Culver v. Pickens

Decision Date05 February 1943
Docket NumberNo. 13309.,13309.
PartiesCULVER et al. v. PICKENS et al.
CourtTexas Court of Appeals

Appeal from District Court, Dallas County; Sarah T. Hughes, Judge.

Action by Elizabeth Culver and others against W. L. Pickens and others to establish a constructive trust based on alleged fraud perpetrated by named defendant as administrator of the estate of George L. Culver, deceased, and for the restitution of certain oil and gas leases and other properties fraudulently acquired, and for an accounting and general relief. From a judgment of dismissal entered after special exceptions to portions of their petition had been sustained, plaintiffs appeal.

Judgment affirmed.

H. L. Anderton, of Birmingham, Ala., Lawther, Cramer, Perry & Johnson, of Dallas, and J. S. Grisham and Thomas Y. Banks, both of Tyler, for appellants.

Prentice Wilson and Bromberg, Leftwich, Gowan & Schmucker, all of Dallas, for appellees.

LOONEY, Justice.

Appellants, surviving inheriting heirs and claimants under inheriting heirs of George L. Culver, deceased, brought this action, to establish a constructive trust, based upon alleged fraud perpetrated by W. L. Pickens, administrator of the estate of deceased, and for the restitution of certain oil and gas leases and other properties fraudulently acquired, for an accounting, and general relief. Appellants' original petition was filed February 28, 1941, and the pretrial was had on their second amended petition filed November 22, 1941. The court having sustained certain special exceptions to vital and controlling portions of appellants' petition, and they having failed to amend, the suit was dismissed, from which this appeal was prosecuted.

The material facts revealed by the allegations are that, on February 16, 1936, George L. Culver died intestate in Dallas County, Texas, leaving as his sole heirs at law, his father G. C. Culver and his mother, Elizabeth Culver; that on the following day, the mother and father waived their right to administer on the estate of their son, in favor of W. L. Pickens, who, on February 17, 1936, was appointed by the Probate Court of Dallas County temporary administrator of said estate; that he immediately qualified as such and entered upon the discharge of his duties; and that later, on March 11, 1936, was appointed by said court permanent administrator, qualified and acted as such until finally discharged on May 14, 1938.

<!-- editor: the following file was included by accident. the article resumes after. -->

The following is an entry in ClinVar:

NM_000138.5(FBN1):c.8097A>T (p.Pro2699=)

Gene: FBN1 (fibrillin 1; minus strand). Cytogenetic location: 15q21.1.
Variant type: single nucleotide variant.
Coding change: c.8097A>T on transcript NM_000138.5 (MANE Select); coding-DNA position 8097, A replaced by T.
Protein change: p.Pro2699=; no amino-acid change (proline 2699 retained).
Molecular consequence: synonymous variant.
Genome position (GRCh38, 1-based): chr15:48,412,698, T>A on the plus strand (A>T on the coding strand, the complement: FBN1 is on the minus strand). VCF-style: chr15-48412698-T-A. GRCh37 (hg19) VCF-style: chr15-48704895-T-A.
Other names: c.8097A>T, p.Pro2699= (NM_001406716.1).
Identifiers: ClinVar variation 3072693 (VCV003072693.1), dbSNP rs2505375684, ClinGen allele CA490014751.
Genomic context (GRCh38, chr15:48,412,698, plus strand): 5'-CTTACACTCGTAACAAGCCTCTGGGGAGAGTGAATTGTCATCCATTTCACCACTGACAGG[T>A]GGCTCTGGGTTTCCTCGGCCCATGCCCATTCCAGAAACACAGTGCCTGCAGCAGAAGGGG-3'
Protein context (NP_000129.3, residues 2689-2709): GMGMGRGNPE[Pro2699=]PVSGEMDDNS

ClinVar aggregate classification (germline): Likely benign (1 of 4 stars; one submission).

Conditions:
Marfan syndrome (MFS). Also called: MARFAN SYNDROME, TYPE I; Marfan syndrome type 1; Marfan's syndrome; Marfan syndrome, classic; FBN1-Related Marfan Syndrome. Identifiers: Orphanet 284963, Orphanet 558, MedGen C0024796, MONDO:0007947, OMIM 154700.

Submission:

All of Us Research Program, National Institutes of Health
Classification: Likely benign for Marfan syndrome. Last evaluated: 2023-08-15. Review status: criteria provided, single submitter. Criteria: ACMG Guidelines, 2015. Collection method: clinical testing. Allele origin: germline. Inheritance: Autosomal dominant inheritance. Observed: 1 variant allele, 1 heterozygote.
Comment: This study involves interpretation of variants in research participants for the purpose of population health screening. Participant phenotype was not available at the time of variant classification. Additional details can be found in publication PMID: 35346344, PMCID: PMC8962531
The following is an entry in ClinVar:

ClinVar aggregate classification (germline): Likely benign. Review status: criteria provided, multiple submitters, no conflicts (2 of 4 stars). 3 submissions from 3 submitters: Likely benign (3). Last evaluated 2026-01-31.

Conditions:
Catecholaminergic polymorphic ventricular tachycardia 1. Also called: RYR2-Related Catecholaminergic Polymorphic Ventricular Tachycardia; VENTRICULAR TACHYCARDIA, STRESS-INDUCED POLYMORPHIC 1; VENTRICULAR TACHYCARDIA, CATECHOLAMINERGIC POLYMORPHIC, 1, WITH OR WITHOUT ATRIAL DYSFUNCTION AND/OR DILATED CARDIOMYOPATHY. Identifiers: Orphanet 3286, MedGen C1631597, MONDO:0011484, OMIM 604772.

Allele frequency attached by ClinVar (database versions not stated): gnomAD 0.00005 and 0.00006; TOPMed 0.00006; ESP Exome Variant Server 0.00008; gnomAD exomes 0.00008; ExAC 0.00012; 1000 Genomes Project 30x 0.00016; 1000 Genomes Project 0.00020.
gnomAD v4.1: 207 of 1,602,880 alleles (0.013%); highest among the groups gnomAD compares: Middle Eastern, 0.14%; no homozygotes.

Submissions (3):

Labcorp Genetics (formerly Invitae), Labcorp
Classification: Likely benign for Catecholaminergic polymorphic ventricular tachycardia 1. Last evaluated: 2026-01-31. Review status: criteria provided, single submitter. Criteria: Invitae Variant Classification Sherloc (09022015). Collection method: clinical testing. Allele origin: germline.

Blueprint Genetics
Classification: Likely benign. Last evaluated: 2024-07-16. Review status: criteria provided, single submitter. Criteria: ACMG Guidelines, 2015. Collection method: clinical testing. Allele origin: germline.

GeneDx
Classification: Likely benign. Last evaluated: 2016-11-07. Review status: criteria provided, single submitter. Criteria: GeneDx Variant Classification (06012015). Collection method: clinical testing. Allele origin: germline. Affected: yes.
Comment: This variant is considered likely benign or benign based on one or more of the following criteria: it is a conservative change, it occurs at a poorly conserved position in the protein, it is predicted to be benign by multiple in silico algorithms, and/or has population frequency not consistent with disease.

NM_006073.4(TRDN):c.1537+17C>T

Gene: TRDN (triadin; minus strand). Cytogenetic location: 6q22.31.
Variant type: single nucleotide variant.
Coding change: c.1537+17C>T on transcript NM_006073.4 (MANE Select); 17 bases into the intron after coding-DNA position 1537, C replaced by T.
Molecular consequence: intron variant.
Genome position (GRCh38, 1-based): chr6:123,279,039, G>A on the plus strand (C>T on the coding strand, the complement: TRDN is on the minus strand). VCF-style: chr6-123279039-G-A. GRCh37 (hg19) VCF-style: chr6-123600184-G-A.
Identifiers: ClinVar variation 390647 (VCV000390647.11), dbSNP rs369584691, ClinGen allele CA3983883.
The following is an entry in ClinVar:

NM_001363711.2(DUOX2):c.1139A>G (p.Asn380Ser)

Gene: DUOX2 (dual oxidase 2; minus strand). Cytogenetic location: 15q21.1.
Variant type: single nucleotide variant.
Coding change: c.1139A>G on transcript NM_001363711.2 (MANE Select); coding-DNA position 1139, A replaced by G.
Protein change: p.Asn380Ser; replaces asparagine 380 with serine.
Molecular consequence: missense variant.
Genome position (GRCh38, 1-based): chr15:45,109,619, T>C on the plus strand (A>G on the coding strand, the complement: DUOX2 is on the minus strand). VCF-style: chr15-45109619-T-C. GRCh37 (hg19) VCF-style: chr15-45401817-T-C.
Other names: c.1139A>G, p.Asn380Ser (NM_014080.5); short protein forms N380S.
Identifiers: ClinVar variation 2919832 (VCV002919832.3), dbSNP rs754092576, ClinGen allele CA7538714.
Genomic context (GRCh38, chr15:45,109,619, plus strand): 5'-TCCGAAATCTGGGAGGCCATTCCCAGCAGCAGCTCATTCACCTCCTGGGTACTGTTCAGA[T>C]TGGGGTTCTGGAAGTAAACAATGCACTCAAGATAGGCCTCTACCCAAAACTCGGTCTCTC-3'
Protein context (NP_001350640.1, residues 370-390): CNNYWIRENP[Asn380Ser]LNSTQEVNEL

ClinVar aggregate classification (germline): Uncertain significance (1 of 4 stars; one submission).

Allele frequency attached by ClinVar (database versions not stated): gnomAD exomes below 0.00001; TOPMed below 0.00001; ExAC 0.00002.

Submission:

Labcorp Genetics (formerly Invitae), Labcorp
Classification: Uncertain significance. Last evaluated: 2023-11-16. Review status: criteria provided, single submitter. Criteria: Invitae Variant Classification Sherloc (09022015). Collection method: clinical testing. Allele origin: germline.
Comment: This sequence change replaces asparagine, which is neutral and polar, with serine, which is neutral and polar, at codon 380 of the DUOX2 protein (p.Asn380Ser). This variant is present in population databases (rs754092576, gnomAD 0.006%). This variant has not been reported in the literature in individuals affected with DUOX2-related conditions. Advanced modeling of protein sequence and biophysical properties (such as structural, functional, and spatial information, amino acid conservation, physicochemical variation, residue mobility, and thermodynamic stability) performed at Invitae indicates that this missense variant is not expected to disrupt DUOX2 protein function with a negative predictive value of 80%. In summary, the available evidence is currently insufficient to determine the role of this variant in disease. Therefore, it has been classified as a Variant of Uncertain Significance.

It was alleged that on March 3, 1936, G. C. and Elizabeth Culver, parents of the deceased, duly executed and acknowledged a conveyance in which they distributed said estate to be owned as follows: Elizabeth Culver, the mother, an undivided one-fourth interest, G. C. Culver, father, a one-eighth undivided interest, Olive May Wilson (wife of M. H. Wilson) and Mary Edith Culver (feme sole) (sisters of the deceased), each one-eighth undivided interest; Nathan Culver and Arlin W. Culver (brothers of deceased) each one-eighth undivided interest therein; and to Olive May Wilson and Arlin W. Culver was conveyed one-eighth interest, as trustees for certain named nieces and a nephew of the deceased, each to own and be entitled to one-sixth of one-eighth interest in said estate.

At the time of his death and for several years prior thereto, the deceased was and had been actively engaged, individually, in association with others, and as stockholder, director and officer of corporations chartered for the purpose, in operating, buying, selling and dealing in oil, gas and mineral lands and leases, and in producing, refining and marketing oil and gas.

It was alleged that prior to March 3, 1937, under orders of the Probate Court, Pickens, as administrator, had sold and disposed of all assets belonging to the estate, except 998 shares of the capital stock of Nathan Oil Company, Inc. (being all the capital stock of said corporation except two shares, owned, one each, by M. H. Wilson and Nathan Culver, appellants herein); also three-fourths interest in 350,000 barrels of crude petroleum and petroleum products stored in earthen pits and steel tanks; also some real estate of negligible value, and some notes and accounts receivable.